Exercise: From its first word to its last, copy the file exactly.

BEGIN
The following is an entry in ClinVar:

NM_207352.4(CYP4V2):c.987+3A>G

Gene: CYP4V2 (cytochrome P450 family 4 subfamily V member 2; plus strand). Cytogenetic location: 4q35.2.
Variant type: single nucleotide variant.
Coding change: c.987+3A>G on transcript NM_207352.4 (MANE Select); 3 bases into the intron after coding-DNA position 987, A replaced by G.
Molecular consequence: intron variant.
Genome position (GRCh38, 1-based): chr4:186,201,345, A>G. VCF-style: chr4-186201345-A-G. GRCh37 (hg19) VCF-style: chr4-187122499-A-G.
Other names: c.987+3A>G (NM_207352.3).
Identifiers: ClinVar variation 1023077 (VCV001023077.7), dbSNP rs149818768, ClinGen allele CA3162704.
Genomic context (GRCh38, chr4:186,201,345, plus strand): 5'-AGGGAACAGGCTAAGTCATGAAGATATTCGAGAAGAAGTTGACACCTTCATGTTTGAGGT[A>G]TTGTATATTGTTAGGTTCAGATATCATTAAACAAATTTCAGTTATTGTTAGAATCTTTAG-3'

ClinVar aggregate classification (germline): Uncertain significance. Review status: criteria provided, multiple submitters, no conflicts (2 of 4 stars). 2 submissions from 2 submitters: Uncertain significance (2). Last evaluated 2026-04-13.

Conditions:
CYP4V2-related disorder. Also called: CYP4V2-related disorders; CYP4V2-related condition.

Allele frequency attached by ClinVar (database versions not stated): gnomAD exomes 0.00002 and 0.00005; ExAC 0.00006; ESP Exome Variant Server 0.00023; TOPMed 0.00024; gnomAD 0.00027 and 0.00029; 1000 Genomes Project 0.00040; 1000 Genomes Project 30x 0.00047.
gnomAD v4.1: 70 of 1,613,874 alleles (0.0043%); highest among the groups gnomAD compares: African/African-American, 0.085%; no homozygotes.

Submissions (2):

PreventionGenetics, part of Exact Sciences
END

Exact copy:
The following is an entry in ClinVar:

NM_207352.4(CYP4V2):c.987+3A>G

Gene: CYP4V2 (cytochrome P450 family 4 subfamily V member 2; plus strand). Cytogenetic location: 4q35.2.
Variant type: single nucleotide variant.
Coding change: c.987+3A>G on transcript NM_207352.4 (MANE Select); 3 bases into the intron after coding-DNA position 987, A replaced by G.
Molecular consequence: intron variant.
Genome position (GRCh38, 1-based): chr4:186,201,345, A>G. VCF-style: chr4-186201345-A-G. GRCh37 (hg19) VCF-style: chr4-187122499-A-G.
Other names: c.987+3A>G (NM_207352.3).
Identifiers: ClinVar variation 1023077 (VCV001023077.7), dbSNP rs149818768, ClinGen allele CA3162704.
Genomic context (GRCh38, chr4:186,201,345, plus strand): 5'-AGGGAACAGGCTAAGTCATGAAGATATTCGAGAAGAAGTTGACACCTTCATGTTTGAGGT[A>G]TTGTATATTGTTAGGTTCAGATATCATTAAACAAATTTCAGTTATTGTTAGAATCTTTAG-3'

ClinVar aggregate classification (germline): Uncertain significance. Review status: criteria provided, multiple submitters, no conflicts (2 of 4 stars). 2 submissions from 2 submitters: Uncertain significance (2). Last evaluated 2026-04-13.

Conditions:
CYP4V2-related disorder. Also called: CYP4V2-related disorders; CYP4V2-related condition.

Allele frequency attached by ClinVar (database versions not stated): gnomAD exomes 0.00002 and 0.00005; ExAC 0.00006; ESP Exome Variant Server 0.00023; TOPMed 0.00024; gnomAD 0.00027 and 0.00029; 1000 Genomes Project 0.00040; 1000 Genomes Project 30x 0.00047.
gnomAD v4.1: 70 of 1,613,874 alleles (0.0043%); highest among the groups gnomAD compares: African/African-American, 0.085%; no homozygotes.

Submissions (2):

PreventionGenetics, part of Exact Sciences